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Advancements in Genetic Engineering

Advancements in Genetic Engineering
Open Access

ISSN: 2169-0111

+44 1478 350008

Eric Allen

Eric Allen

Associate Professor, Marine Biology Research Division, Section of Molecular BiologyUniversity of California, USA 

Biography
He is awarded Ph.D Community genomics in microbial ecology and evolution. Nature Rev Microbiol  from Scripps Institution of Oceanography at UC San Diego in the 2005.  He/She holds a Master Degree (M.Sc) Ecology from -University of Oregon  Eugene,USA in the 2000, followed by a Bachelor’s Degree (BSc) in General Biology from University of Oregon  Eugene,USA in 1998  He has extended his/her valuable service as an Associate Professor in awrds and grants. Currently, he is working as an Associate Professor for  the faculty of Biological Sciences and the Scripps Institution of Oceangraphy at UCSD in 2006. His international experience includes various programs, contributions and participation in different countries for diverse fields of study.  His research interests as an Associate Professor reflect in his wide range of publications in various national and international journals.  
Research Interest

Research in our laboratory centers upon the use of environmentally-derived genome sequence information to explore the genetic potential, ecology, and evolution of environmental microbial populations. The nature of this work relies equally upon field-based collections, bioinformatics (genome assembly, annotation, and comparative analyses) and the tools of molecular ecology and genetics. Together, these approaches enable us to utilize environmental genome sequence data to understand natural microbial phenomena including environmental adaptation, evolutionary processes, lateral gene transfer events, biogeographical patterning, biogeochemical cycling, microbial interactions, and in situ metabolic activity.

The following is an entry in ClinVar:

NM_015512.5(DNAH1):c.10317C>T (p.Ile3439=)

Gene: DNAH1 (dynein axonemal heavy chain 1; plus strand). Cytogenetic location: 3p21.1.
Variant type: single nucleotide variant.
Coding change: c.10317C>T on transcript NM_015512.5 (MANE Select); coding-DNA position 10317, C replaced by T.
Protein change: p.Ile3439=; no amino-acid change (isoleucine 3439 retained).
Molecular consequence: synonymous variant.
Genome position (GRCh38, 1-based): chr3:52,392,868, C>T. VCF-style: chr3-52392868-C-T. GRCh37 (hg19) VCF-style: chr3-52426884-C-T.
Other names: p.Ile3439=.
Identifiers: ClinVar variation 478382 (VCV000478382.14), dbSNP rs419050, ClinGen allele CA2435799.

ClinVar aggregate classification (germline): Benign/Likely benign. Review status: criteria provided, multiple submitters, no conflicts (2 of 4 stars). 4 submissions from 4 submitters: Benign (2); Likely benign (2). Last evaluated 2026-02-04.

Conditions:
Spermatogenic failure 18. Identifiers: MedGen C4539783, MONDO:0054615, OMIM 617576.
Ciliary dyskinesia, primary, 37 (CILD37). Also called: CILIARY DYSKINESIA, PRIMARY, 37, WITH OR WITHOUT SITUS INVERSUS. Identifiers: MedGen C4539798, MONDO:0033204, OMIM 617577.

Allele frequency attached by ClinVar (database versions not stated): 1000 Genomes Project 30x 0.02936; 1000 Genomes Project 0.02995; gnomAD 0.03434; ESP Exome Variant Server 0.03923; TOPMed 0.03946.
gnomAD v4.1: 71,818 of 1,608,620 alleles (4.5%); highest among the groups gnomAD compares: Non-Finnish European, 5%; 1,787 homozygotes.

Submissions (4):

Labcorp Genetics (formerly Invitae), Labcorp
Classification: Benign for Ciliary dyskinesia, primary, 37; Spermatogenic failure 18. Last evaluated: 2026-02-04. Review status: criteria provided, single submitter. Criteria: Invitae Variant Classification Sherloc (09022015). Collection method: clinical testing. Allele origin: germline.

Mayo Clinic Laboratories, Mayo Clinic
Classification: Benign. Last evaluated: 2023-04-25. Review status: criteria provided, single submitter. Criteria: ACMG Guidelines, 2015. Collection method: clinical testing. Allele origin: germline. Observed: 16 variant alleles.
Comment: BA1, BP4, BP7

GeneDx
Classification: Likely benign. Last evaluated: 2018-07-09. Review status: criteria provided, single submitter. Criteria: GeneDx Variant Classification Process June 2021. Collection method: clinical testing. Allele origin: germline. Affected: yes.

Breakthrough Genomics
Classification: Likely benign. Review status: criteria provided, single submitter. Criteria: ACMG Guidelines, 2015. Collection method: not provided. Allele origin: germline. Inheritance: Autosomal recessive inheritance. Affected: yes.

Current investigations include exploring the genetic composition of microbial populations (Archaea & Bacteria) inhabiting hypersaline environments via cultivation- independent genomic approaches ("metagenomics"). Our primary study site for this project is a hypersaline lake system in NW Victoria, Australia (near the town of Sea Lake approx. 370 km NW of Melbourne). With over 1 billion bases (>1 Gbp) of environmental genome sequence data generated, near complete and complete genome sequences for resident microbial populations can be analyzed in the absence of cultivation requirements. Such a data set uniquely allows analysis of population structure (allelic variation) thus providing insight into natural mechanisms of genomic heterogeneity, diversification, and environmental selection. Additional projects are aiding in the analysis of various marine microbial metagenomic projects including the J. Craig Venter Institute's Global Ocean Sampling (GOS) expedition. 

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